If the section on Literary Criticism seems quite short, Weisser more than makes up for it in the section that follows, “The Popular Romance: Readers, Writers, Critics.” At a dozen pieces, this is one of the longest sections in this collection, although it is often anything but celebratory. In it, for example, we find George Eliot’s “Silly Novels by Lady Novelists” (1856), an essay that pleads for serious writing by women to be clearly differentiated from the frivolity of romantic writing, and “Hooked on a Feeling” (1990), by Elayne Rapping, in which the media critic compares the notions of romantic addiction to other addictions, such as gambling or drug abuse. In “What Does a Kiss Mean? The Love Comic Formula and the Creation of the Ideal teen-Age Girl,” Philippe Perebinossoff describes which behavioral patterns were expected from adolescent girls by discussing love comic conventions. Other pieces discuss love as depicted in women’s magazines, romantic films, and song lyrics. Including both first-generation popular romance scholarship by Tania Modleski and Janice Radway and a selection of the responses from the romance fiction community (Ann Maxwell, Jayne Ann Krentz, and Diane Palmer) which followed in the late 1980s and early 1990s, this section allows readers to situate that conversation in a broader cultural dialogue about romantic love among the producers, critics, and audiences of late-century popular culture.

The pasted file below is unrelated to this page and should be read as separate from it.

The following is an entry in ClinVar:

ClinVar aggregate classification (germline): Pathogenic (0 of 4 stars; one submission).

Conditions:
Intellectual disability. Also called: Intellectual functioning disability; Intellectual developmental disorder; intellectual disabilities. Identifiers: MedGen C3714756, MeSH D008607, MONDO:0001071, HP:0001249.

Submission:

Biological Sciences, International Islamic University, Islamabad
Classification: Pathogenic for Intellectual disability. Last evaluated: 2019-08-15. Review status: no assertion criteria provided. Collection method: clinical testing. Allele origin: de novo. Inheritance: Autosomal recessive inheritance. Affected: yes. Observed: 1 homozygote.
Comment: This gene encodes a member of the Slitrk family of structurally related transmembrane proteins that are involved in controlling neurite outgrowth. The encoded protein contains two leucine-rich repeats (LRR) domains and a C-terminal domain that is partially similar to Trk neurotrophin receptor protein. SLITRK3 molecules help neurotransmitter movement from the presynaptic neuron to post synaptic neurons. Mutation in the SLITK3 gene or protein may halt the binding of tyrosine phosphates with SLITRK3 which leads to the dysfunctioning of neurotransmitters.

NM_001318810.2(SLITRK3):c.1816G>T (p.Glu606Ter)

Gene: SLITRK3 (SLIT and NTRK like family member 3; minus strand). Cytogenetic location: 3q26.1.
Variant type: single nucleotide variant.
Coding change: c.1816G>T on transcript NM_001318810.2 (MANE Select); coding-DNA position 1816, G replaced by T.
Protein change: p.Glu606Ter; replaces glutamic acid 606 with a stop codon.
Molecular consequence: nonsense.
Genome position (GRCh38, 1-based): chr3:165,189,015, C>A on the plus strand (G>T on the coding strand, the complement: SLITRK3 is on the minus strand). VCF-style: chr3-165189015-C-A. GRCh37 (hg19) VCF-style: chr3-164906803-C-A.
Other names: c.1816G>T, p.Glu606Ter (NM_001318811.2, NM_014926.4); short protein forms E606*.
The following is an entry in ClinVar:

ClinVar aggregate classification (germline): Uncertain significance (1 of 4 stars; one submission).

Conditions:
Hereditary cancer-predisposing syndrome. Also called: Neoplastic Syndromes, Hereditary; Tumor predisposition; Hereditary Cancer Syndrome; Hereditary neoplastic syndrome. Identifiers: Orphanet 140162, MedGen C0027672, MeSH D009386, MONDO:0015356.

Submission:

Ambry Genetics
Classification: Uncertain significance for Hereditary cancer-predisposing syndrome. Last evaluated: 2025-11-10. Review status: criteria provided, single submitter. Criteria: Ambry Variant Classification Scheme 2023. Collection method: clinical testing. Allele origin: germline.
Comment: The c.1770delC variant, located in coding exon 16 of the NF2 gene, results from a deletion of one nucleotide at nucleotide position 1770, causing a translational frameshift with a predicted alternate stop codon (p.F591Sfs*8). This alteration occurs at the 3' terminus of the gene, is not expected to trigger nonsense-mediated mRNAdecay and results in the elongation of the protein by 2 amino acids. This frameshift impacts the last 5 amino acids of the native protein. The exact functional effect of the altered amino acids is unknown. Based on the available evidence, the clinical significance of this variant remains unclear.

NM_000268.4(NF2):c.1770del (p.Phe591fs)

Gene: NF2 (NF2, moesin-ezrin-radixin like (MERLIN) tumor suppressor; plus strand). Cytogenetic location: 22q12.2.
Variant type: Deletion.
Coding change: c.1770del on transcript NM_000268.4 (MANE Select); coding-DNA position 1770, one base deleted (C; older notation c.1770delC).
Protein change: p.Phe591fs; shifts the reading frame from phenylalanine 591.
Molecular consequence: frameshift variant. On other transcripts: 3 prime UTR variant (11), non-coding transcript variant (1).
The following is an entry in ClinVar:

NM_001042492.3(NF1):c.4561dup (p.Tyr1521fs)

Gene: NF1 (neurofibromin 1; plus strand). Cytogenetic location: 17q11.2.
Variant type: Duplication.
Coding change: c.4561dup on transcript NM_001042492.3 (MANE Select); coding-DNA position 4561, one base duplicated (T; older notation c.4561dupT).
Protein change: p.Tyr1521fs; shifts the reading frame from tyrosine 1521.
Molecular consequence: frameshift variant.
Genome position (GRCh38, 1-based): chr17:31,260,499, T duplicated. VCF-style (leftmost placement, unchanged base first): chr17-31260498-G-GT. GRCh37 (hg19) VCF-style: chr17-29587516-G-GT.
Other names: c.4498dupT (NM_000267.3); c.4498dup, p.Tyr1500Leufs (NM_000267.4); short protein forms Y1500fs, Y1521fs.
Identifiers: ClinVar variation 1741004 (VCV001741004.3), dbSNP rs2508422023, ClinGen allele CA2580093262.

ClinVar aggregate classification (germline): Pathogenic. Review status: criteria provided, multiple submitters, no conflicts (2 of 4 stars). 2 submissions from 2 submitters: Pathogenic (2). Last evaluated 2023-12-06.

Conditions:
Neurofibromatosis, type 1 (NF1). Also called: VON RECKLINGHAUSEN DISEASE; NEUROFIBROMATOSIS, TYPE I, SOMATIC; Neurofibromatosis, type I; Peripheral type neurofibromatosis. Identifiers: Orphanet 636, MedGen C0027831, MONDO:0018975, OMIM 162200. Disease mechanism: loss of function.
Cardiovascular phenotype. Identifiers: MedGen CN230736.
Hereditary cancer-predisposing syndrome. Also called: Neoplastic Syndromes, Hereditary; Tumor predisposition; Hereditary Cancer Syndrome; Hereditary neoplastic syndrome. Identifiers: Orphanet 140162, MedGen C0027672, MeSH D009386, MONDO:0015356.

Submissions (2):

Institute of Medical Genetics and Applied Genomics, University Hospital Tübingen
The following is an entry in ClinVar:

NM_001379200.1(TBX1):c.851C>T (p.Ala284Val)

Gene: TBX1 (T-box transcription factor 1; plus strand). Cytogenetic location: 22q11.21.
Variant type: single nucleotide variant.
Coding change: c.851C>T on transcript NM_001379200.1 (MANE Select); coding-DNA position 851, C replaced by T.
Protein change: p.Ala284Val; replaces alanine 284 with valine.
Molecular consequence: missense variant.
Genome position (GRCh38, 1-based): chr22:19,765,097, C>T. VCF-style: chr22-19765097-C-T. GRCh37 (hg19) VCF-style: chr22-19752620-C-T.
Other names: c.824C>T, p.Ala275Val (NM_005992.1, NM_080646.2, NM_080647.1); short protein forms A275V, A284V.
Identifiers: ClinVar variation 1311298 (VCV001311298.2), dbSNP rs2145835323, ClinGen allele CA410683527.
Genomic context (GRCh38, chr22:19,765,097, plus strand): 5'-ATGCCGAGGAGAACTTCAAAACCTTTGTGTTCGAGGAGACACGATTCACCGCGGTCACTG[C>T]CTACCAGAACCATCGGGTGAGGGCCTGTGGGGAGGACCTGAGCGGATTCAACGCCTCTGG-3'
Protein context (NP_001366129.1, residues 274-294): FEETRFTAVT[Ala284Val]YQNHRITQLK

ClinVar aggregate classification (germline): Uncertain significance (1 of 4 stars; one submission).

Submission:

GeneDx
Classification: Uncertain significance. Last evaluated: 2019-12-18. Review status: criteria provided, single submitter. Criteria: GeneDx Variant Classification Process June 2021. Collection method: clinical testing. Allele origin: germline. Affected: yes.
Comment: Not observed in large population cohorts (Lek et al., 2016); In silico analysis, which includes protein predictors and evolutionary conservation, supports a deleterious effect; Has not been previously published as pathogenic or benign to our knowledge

The collection’s last topic, “The Experience of Love,” covers texts from the last two decades of the twentieth century. The range of topics here is quite broad, from marriage to homophobia to the emotional lives of older women (in their sixties and beyond). Some of the voices in this section are resolute and upbeat: Barbara Ryan, for example, declares that “facing up to our loves and lovers can only make feminism stronger” (471). Others, by contrast, address the toll that love can take on lovers, and not only in heterosexual relationships. (Jane Rule’s discussions of self-loathing and dependency on partners in lesbian relationships, in “Homophobia and Romantic Love,” is quite moving and memorable.)